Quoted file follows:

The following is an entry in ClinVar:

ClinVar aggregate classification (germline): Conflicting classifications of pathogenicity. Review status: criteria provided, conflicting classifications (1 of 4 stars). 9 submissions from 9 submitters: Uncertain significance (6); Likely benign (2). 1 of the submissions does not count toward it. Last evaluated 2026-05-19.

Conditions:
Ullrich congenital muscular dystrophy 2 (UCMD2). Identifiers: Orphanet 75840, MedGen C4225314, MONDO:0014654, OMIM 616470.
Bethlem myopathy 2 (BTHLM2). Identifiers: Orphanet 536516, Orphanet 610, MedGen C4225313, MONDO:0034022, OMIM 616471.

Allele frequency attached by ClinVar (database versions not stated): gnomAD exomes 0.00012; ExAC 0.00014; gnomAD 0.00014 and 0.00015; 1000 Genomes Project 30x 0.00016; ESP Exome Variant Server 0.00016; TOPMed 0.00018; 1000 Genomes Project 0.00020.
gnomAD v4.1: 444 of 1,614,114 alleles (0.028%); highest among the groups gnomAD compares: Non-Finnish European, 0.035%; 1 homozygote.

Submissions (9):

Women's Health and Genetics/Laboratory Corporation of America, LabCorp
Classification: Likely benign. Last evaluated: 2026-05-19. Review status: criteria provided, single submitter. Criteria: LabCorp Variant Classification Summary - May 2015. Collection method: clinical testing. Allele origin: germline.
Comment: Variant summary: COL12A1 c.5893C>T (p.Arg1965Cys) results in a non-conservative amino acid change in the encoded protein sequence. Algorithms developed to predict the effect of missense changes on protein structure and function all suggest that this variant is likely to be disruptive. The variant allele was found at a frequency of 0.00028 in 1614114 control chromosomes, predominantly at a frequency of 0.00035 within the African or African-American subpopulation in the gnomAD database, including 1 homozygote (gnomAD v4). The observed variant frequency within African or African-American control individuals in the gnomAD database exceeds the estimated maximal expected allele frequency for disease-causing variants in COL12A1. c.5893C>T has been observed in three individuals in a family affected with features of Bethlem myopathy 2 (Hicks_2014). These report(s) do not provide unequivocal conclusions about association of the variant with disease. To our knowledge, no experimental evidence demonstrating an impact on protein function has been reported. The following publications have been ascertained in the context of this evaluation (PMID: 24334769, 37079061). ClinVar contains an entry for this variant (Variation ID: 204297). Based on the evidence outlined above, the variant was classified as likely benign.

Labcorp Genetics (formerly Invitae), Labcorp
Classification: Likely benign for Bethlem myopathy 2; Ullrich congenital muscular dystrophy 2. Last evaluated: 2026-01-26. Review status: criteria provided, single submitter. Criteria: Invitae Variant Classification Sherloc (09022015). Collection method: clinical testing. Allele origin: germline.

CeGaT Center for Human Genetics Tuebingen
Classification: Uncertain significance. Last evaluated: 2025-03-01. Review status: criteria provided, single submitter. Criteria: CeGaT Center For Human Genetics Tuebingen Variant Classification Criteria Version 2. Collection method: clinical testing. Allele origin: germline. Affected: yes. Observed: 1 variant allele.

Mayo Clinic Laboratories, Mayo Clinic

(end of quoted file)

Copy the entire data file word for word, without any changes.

The following is an entry in ClinVar:

ClinVar aggregate classification (germline): Conflicting classifications of pathogenicity. Review status: criteria provided, conflicting classifications (1 of 4 stars). 9 submissions from 9 submitters: Uncertain significance (6); Likely benign (2). 1 of the submissions does not count toward it. Last evaluated 2026-05-19.

Conditions:
Ullrich congenital muscular dystrophy 2 (UCMD2). Identifiers: Orphanet 75840, MedGen C4225314, MONDO:0014654, OMIM 616470.
Bethlem myopathy 2 (BTHLM2). Identifiers: Orphanet 536516, Orphanet 610, MedGen C4225313, MONDO:0034022, OMIM 616471.

Allele frequency attached by ClinVar (database versions not stated): gnomAD exomes 0.00012; ExAC 0.00014; gnomAD 0.00014 and 0.00015; 1000 Genomes Project 30x 0.00016; ESP Exome Variant Server 0.00016; TOPMed 0.00018; 1000 Genomes Project 0.00020.
gnomAD v4.1: 444 of 1,614,114 alleles (0.028%); highest among the groups gnomAD compares: Non-Finnish European, 0.035%; 1 homozygote.

Submissions (9):

Women's Health and Genetics/Laboratory Corporation of America, LabCorp
Classification: Likely benign. Last evaluated: 2026-05-19. Review status: criteria provided, single submitter. Criteria: LabCorp Variant Classification Summary - May 2015. Collection method: clinical testing. Allele origin: germline.
Comment: Variant summary: COL12A1 c.5893C>T (p.Arg1965Cys) results in a non-conservative amino acid change in the encoded protein sequence. Algorithms developed to predict the effect of missense changes on protein structure and function all suggest that this variant is likely to be disruptive. The variant allele was found at a frequency of 0.00028 in 1614114 control chromosomes, predominantly at a frequency of 0.00035 within the African or African-American subpopulation in the gnomAD database, including 1 homozygote (gnomAD v4). The observed variant frequency within African or African-American control individuals in the gnomAD database exceeds the estimated maximal expected allele frequency for disease-causing variants in COL12A1. c.5893C>T has been observed in three individuals in a family affected with features of Bethlem myopathy 2 (Hicks_2014). These report(s) do not provide unequivocal conclusions about association of the variant with disease. To our knowledge, no experimental evidence demonstrating an impact on protein function has been reported. The following publications have been ascertained in the context of this evaluation (PMID: 24334769, 37079061). ClinVar contains an entry for this variant (Variation ID: 204297). Based on the evidence outlined above, the variant was classified as likely benign.

Labcorp Genetics (formerly Invitae), Labcorp
Classification: Likely benign for Bethlem myopathy 2; Ullrich congenital muscular dystrophy 2. Last evaluated: 2026-01-26. Review status: criteria provided, single submitter. Criteria: Invitae Variant Classification Sherloc (09022015). Collection method: clinical testing. Allele origin: germline.

CeGaT Center for Human Genetics Tuebingen
Classification: Uncertain significance. Last evaluated: 2025-03-01. Review status: criteria provided, single submitter. Criteria: CeGaT Center For Human Genetics Tuebingen Variant Classification Criteria Version 2. Collection method: clinical testing. Allele origin: germline. Affected: yes. Observed: 1 variant allele.

Mayo Clinic Laboratories, Mayo Clinic